85 years ago today, in the midst of the Great Depression, U.S. President Franklin Roosevelt created the Tennessee Valley Authority to establish navigation, flood control, electricity generation and economic development in the Tennessee River Valley—one of the poorest regions in the country. The TVA, which covered parts of seven states, and produced such cheap power that it attracted many factories to the area, became a model for America’s efforts to help modernize agrarian societies in the developing world. (1933)

MORE Good News From This Day:

  • Rhode Island passed the first law in North America making slavery illegal (1652)
  • The Hague Peace Conference opened with delegates from 26 countries taking part in the first international arms control summit (1899)
  • Jackie Cochran becomes the first woman to break the sound barrier (1953)
  • A modified TGV passenger train in France achieved a new rail world speed record of 320 mph (1990)
  • A landmark bill was passed in Nepal curtailing the power of the monarchy and creating a secular country (2006)

Also, born on this day, American actress, comedian, writer, and producer, Tina Fey.

Best known for her 8-year stint on Saturday Night Live and for producing and starring in the critically acclaimed 30 Rock, Tina was born 48 years ago in Upper Darby, Pennsylvania. (1970)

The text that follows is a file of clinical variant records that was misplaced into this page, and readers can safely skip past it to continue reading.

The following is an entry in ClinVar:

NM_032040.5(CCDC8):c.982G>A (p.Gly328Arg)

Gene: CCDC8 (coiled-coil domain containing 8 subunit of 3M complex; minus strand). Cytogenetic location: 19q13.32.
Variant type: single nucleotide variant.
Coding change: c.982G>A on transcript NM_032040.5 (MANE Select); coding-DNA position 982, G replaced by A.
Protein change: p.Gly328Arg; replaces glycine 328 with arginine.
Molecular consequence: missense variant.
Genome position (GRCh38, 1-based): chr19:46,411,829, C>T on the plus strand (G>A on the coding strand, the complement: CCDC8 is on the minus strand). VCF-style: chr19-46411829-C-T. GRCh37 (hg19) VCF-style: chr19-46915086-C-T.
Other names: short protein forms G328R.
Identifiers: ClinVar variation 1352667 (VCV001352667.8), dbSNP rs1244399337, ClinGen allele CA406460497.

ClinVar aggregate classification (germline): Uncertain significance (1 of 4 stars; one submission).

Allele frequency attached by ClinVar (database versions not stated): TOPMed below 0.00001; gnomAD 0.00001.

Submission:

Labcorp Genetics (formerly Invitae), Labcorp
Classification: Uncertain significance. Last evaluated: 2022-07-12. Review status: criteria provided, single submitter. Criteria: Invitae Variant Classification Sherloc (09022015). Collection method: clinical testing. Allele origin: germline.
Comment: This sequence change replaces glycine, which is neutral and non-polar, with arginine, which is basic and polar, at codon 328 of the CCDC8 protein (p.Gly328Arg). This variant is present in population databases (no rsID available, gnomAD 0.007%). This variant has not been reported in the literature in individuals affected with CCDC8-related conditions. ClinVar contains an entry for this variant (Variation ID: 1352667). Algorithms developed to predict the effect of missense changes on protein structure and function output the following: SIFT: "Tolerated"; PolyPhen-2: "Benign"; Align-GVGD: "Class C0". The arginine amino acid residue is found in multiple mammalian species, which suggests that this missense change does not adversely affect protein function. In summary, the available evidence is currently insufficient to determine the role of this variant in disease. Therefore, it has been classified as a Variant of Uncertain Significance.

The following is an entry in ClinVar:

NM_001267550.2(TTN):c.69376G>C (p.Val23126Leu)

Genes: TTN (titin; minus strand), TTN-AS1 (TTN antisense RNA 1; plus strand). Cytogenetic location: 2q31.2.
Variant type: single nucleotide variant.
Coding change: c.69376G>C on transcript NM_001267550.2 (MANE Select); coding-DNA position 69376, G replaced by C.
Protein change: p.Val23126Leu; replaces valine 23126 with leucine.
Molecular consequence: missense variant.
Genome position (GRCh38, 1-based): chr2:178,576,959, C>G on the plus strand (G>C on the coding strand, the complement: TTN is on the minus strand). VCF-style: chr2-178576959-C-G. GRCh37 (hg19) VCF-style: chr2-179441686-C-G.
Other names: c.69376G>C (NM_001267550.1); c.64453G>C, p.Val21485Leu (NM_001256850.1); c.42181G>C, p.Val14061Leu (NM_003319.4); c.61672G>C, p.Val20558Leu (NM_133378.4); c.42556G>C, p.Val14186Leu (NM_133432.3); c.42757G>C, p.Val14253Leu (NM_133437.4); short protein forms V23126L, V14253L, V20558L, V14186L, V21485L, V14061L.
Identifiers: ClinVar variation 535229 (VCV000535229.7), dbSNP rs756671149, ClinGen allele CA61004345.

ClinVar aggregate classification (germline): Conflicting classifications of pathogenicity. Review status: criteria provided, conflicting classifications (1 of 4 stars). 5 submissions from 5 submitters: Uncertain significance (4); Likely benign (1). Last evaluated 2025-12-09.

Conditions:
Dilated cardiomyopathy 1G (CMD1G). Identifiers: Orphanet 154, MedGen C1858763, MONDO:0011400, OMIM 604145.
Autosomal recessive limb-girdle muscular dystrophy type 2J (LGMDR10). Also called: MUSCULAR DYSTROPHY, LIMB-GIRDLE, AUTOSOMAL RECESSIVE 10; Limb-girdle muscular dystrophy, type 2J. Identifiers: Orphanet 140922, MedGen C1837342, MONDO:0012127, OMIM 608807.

And, Happy Birthday to baseball great Reggie Jackson, who turns 72 today. After a high school football spinal injury, doctors told Jackson that he might never walk again, but he defied the odds, joined the baseball team, and pitched several no-hitters while batting .550. Reggie-Jackson-young

As a pro, Jackson was nicknamed “Mr. October” for his clutch hitting at times when it mattered most. In postseason play, he helped the Oakland Athletics win five consecutive AL West pennants, which earned them three World Series appearances, and two titles. He also helped the New York Yankees win four AL East pennants, and two consecutive World Series titles. Jackson famously hit three consecutive home runs—each on the first pitch—at Yankee Stadium in the clinching game 6 of the 1977 World Series. Both teams retired his jersey – #9 and #44 – to honor his 563 career home runs and 14 seasons as an All-Star.

(WATCH the call in the World Series when he hit his third first-pitch home run)


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